Yes, the Neurologist was a terrible listener. Yes, he made terrible analogies. But here is mostly what angered me after the Neurologist’s office that day, which happened maybe a year ago but hasn’t left me yet: I’d venture to say very few parents of able-bodied kids have had to suffer through a doctor’s story about euthanizing kids like their own. I’d venture to say most parents of able-bodied kids don’t have any of their doctors bring up the legal and ethical question, “Should kids similar to your kid be killed?”
If the father wanted to euthanize a child who belonged to virtually any other disenfranchised group, I doubt the doctor would argue that a father “has every right to ask that question.”
Yesterday, Claudia Rankine received the PEN Open Book Award for her book, Citizen: An American Lyric, about the everyday micro-aggressions people of color must endure. You’ve probably read it, but in case you haven’t, Rankine writes in poignant prose about the pervasive instances of racism in day-to-day life, and the wearying effects those instances have on people who experience them. It’s a gorgeous, effecting, timely work. It also makes me think about the micro-aggressions people with disabilities (and their families) must endure.
Here’s something I didn’t expect about having a child with disabilities: I didn’t expect there’d be public conversations about whether people like my child should live. I didn’t know I would read headlines about a Princeton Ethicist arguing that babies like my child, if they became too costly, should experience “non-voluntary euthanasia.” I didn’t know I’d have to learn that a professor who said these things could still keep his job. I didn’t realize such micro-aggressions would be a part of permissible public discourse, spearheaded by high-profile men. He has every right to ask the question.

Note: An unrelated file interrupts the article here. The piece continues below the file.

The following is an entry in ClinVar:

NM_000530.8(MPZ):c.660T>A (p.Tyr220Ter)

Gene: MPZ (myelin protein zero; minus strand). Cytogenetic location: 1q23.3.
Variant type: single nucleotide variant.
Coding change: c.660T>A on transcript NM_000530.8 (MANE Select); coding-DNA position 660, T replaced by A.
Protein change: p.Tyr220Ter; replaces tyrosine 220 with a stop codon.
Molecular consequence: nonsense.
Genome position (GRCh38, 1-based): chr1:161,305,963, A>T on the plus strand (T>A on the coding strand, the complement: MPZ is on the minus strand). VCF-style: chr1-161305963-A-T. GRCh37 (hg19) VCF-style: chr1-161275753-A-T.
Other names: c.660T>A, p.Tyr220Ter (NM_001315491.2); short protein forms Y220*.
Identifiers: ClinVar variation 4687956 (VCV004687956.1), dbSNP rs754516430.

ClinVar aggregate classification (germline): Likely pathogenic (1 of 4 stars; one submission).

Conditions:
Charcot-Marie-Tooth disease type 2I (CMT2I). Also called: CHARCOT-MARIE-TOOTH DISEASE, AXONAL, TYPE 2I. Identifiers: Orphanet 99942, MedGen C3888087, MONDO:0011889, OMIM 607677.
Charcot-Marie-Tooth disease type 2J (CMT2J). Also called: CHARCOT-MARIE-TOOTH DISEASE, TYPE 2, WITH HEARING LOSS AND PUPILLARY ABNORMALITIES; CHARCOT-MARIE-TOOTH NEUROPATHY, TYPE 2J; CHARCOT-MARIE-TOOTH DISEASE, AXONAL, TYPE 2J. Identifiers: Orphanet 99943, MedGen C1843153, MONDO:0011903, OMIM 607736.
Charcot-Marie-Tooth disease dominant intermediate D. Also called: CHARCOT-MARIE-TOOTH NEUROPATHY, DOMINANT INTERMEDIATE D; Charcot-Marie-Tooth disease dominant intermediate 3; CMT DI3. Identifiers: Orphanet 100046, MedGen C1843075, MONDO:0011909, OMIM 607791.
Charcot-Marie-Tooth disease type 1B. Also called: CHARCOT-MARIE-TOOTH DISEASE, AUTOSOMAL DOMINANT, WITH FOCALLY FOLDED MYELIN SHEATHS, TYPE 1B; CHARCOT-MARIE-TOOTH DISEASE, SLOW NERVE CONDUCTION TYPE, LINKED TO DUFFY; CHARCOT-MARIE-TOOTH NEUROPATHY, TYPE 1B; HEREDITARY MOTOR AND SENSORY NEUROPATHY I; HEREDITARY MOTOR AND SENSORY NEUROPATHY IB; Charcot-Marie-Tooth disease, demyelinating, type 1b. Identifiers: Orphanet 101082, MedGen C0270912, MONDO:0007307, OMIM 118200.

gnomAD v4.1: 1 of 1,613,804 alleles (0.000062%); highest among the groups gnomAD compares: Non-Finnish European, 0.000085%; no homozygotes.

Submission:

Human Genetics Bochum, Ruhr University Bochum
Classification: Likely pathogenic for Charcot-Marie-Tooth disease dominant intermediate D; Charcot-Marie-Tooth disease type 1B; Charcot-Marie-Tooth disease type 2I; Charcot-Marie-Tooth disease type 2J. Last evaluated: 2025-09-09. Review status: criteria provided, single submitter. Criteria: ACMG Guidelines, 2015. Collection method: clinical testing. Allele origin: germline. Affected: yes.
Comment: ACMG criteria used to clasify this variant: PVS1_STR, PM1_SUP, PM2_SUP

As lawyer and disability rights activist Harriet McBryde Johnson writes of Peter Singer, in this brilliant NY Times essay from 2003, “He insists he doesn’t want to kill me. He simply thinks it would have been better, all things considered, to have given my parents the option of killing the baby I once was, and to let other parents kill similar babies as they come along and thereby avoid the suffering that comes with lives like mine and satisfy the reasonable preferences of parents for a different kind of child. It has nothing to do with me. I should not feel threatened.”
But the take away is: of course she feels threatened.
My husband and I drove home that afternoon, resigned to get Fiona back to her old neurologist, who was twice as far but at least never talked about euthanasia. I called that office and said yes to the next available appointment: six months out.
In the meantime, Fiona still technically fell under the Neurologist’s care. One day, a nurse from his office called and wanted to know if my daughter’s weight had changed. I said yes, by a pound. The nurse consulted with the Neurologist, who said that, based on Fiona’s weight, he wanted to increase the dose of her emergency seizure medicine. I filled the prescription, keeping the medicine on hand for whenever Fiona had a seizure that didn’t stop on its own.
A few months later, we finally had an appointment with the other neurologist. He asked me if we’d had to administer Fiona’s emergency seizure medicines recently. No, I told him. Not in a long while. He asked to see the medicine. I pulled out the plastic Tupperware container in which we keep a syringe of it.
He looked down at the syringe. He got quiet a moment. Eventually he said, “This dose is enough to stop her breathing.”
Dear Readers, if you feel so moved, feel free to share the micro-aggressions of ableism that you’ve experienced.